This time of year, many recipes at our house start with: first, you pick the blackberries. As our new neighbors seem to have no interest in sharing in our annual harvest, we are once again dealing with an excess of blackberries. Most years, I simply freeze most of them and use them on the sort of cold January night, when even in California, you feel like spring is too far away. But this year my freezer has been taken over by K's baking projects. At last look, and I may be missing something, that included: half a chocolate layer cake, pumpkin chocolate chip muffins, halves of two different vanilla layer cakes with colorful frosting, random cupcakes, and chocolate zucchini bread. Add that bounty to our regular freezer items and there is little room for blackberries.
Buckle has always been one of my favorite desserts and it is one of my favorite ways to use up "excess" blackberries. Thus this text exchange earlier in the week with K.
"I think you should make another buckle."
"You'll need to buy more butter."
"With what fruit? Please don't be blackberries."
Blackberry Almond Buckle
Adapted from the The Blue Bottle Craft of Coffee: Growing, Roasting, and Drinking, with Recipes, because we like Caitlin's buckle.
We've upped the fruit a lot from the original recipe because I like a lot of fruit in my buckle, if you like more cake than fruit, use 1 or 2 cups.
- 6 tablespoons cold unsalted butter
- 1 cup all-purpose flour
- 1/2 cup sugar
- 3/4 teaspoon vanilla salt (Kosher salt with vanilla bean) or Kosher salt
- 1/2 cup slivered almonds
- 1 cup all-purpose flour
- 1 teaspoon baking powder
- 11 tablespoons unsalted butter, at room temperature
- 3/4 cup sugar
- 3/4 teaspoon vanilla salt
- 2 eggs, at room temperature
- 1 teaspoon vanilla extract
- 4 cups blackberries or fruit of your choice
To make the streusel, cut the butter into small chunks and let sit at room temperature for 5 minutes. In the bowl of a stand mixer fitted with the paddle attachment, combine the flour, sugar, and salt. Add the butter and mix on low speed until the mixture resembles coarse beach sand, about 2 minutes. Add the almonds and mix just until the streusel begins to clump together and look like gravel, being careful not to let it come together to form a dough.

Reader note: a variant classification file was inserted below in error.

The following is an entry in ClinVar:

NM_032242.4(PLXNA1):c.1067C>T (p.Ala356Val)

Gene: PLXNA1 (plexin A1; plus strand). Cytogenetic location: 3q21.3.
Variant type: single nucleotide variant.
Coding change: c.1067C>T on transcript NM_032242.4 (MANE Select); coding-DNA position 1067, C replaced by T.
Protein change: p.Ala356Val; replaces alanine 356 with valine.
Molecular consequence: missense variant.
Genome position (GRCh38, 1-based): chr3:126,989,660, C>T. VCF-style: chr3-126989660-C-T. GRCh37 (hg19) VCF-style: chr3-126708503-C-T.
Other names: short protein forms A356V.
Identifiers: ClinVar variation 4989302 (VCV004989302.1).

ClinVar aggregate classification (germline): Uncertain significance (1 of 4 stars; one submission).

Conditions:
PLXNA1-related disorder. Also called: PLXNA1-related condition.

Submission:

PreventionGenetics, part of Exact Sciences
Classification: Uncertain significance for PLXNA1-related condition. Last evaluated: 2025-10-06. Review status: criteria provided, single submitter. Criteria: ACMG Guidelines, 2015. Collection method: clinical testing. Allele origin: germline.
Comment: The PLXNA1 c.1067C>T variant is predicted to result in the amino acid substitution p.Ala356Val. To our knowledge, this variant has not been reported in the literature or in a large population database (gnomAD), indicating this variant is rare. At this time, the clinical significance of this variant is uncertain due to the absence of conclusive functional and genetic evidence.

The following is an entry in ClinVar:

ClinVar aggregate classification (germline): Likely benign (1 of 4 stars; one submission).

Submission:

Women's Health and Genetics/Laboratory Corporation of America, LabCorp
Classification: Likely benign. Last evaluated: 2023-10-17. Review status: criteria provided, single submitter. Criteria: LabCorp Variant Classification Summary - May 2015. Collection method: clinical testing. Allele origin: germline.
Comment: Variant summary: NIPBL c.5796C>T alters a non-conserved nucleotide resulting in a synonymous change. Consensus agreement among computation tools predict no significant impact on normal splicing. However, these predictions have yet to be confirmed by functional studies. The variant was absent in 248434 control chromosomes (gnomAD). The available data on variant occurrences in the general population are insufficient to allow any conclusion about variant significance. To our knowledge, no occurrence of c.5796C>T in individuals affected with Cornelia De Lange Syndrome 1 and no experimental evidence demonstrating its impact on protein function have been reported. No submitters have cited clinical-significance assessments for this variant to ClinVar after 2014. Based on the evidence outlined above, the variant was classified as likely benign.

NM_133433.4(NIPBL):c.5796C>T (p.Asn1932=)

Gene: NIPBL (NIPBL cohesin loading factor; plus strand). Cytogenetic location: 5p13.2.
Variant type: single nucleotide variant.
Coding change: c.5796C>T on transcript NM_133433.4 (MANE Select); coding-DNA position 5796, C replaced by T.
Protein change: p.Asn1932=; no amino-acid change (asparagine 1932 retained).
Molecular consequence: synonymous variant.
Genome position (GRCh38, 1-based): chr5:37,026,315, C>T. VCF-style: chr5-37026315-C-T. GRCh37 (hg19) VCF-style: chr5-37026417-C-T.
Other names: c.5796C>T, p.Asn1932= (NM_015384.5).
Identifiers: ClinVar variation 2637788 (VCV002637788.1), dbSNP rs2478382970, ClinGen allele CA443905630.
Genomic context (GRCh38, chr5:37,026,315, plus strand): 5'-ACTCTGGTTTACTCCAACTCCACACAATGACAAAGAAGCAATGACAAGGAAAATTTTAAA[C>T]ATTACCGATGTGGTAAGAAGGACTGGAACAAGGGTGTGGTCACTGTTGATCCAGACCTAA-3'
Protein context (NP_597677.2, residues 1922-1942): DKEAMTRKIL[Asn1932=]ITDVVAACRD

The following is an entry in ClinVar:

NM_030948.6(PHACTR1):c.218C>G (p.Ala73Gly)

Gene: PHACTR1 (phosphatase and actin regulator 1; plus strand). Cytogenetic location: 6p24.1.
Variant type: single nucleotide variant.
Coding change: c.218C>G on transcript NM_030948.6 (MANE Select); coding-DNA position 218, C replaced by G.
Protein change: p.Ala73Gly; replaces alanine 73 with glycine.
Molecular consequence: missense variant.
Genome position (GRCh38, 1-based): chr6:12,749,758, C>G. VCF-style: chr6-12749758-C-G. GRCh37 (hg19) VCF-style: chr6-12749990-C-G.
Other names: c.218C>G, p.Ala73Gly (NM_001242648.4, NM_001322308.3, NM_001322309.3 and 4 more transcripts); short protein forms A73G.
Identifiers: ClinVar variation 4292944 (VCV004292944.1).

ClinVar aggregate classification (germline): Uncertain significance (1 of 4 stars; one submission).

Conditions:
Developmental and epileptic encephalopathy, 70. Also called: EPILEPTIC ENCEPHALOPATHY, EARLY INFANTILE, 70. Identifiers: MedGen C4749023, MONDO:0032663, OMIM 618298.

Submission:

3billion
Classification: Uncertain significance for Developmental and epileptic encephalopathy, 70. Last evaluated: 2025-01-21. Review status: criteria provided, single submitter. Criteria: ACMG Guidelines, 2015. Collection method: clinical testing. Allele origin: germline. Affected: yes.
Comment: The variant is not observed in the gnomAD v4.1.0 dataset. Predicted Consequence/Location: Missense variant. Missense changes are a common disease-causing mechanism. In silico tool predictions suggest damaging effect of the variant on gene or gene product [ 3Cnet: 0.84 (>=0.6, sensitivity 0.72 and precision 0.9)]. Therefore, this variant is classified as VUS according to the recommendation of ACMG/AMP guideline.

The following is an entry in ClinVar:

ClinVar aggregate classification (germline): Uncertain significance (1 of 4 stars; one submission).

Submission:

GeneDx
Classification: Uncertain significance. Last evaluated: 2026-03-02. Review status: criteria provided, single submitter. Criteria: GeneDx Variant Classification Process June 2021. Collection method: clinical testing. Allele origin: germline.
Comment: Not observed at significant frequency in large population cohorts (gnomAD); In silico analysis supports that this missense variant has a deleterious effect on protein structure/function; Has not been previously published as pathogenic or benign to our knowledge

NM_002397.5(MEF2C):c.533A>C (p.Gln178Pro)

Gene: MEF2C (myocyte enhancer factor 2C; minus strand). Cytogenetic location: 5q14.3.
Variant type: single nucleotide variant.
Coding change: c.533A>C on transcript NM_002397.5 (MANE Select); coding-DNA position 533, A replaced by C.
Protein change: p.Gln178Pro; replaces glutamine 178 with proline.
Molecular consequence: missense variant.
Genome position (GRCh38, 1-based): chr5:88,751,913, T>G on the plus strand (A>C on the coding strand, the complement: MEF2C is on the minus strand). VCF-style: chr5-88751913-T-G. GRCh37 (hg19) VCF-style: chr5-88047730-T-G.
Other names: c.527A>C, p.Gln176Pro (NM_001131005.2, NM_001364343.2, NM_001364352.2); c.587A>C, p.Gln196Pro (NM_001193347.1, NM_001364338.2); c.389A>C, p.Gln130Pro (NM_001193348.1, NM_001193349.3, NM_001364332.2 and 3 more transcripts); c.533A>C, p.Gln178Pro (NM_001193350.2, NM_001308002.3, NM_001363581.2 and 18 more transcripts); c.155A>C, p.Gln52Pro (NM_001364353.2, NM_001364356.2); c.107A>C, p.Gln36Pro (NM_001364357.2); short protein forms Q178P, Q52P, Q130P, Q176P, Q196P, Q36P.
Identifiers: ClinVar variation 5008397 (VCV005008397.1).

To make the cake, preheat the oven to 350°F. Butter and flour the bottom and sides of a 9-inch (23 cm) springform pan.
Combine the flour and baking powder in a small bowl. In the bowl of a stand mixer fitted with the paddle attachment, beat the butter on low speed until smooth, 1 to 2 minutes. Add the sugar and salt and mix on low speed until well combined. Scrape down the sides of the bowl, then mix on medium speed until light and fluffy, 4 to 5 minutes.
In a small bowl, combine the eggs and the vanilla extract and whisk until well blended. With the mixer on medium speed, add the egg mixture slowly, in a steady stream, and mix until well-incorporated and very smooth, about 30 seconds. Scrape down the sides of the bowl, then mix on medium speed for 30 more seconds. Scrape down the sides of the bowl, then add the flour mixture. Mix on low speed just until uniform in texture. Use a rubber spatula to gently fold in the blackberries until evenly incorporated.
Pour the batter into the prepared pan, smooth it with a rubber spatula, and sprinkle the streusel evenly over the top. Bake for 60 minutes, until the streusel is dry and golden and the buckle is firm and springs back when gently pressed in the center, rotating the pan midway through the baking time.
Let the cake cool in the pan on a wire rack for 30 minutes, then remove from the pan. Serve warm or at room temperature. Stored in a covered container at room temperature, it will keep for up to 3 days.